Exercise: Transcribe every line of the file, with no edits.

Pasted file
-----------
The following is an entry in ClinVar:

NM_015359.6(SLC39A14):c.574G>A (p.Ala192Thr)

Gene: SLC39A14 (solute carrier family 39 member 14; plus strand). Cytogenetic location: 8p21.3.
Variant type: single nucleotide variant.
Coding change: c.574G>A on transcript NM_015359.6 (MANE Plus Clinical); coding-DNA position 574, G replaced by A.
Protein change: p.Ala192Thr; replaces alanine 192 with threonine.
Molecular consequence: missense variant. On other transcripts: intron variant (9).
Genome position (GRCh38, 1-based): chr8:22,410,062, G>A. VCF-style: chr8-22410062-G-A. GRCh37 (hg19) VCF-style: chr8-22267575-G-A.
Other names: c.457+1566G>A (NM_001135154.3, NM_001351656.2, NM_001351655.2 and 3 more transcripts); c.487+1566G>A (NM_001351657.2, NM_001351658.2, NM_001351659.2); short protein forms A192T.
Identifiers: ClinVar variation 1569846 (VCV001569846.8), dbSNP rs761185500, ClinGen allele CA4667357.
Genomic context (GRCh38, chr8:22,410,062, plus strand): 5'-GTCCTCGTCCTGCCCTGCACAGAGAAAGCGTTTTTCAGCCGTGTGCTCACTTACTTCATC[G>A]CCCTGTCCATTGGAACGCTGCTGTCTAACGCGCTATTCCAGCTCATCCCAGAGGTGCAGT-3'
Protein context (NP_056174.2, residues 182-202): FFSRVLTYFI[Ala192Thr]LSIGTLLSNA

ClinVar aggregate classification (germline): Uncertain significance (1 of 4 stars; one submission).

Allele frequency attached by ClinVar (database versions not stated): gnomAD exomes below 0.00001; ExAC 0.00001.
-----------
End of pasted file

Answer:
The following is an entry in ClinVar:

NM_015359.6(SLC39A14):c.574G>A (p.Ala192Thr)

Gene: SLC39A14 (solute carrier family 39 member 14; plus strand). Cytogenetic location: 8p21.3.
Variant type: single nucleotide variant.
Coding change: c.574G>A on transcript NM_015359.6 (MANE Plus Clinical); coding-DNA position 574, G replaced by A.
Protein change: p.Ala192Thr; replaces alanine 192 with threonine.
Molecular consequence: missense variant. On other transcripts: intron variant (9).
Genome position (GRCh38, 1-based): chr8:22,410,062, G>A. VCF-style: chr8-22410062-G-A. GRCh37 (hg19) VCF-style: chr8-22267575-G-A.
Other names: c.457+1566G>A (NM_001135154.3, NM_001351656.2, NM_001351655.2 and 3 more transcripts); c.487+1566G>A (NM_001351657.2, NM_001351658.2, NM_001351659.2); short protein forms A192T.
Identifiers: ClinVar variation 1569846 (VCV001569846.8), dbSNP rs761185500, ClinGen allele CA4667357.
Genomic context (GRCh38, chr8:22,410,062, plus strand): 5'-GTCCTCGTCCTGCCCTGCACAGAGAAAGCGTTTTTCAGCCGTGTGCTCACTTACTTCATC[G>A]CCCTGTCCATTGGAACGCTGCTGTCTAACGCGCTATTCCAGCTCATCCCAGAGGTGCAGT-3'
Protein context (NP_056174.2, residues 182-202): FFSRVLTYFI[Ala192Thr]LSIGTLLSNA

ClinVar aggregate classification (germline): Uncertain significance (1 of 4 stars; one submission).

Allele frequency attached by ClinVar (database versions not stated): gnomAD exomes below 0.00001; ExAC 0.00001.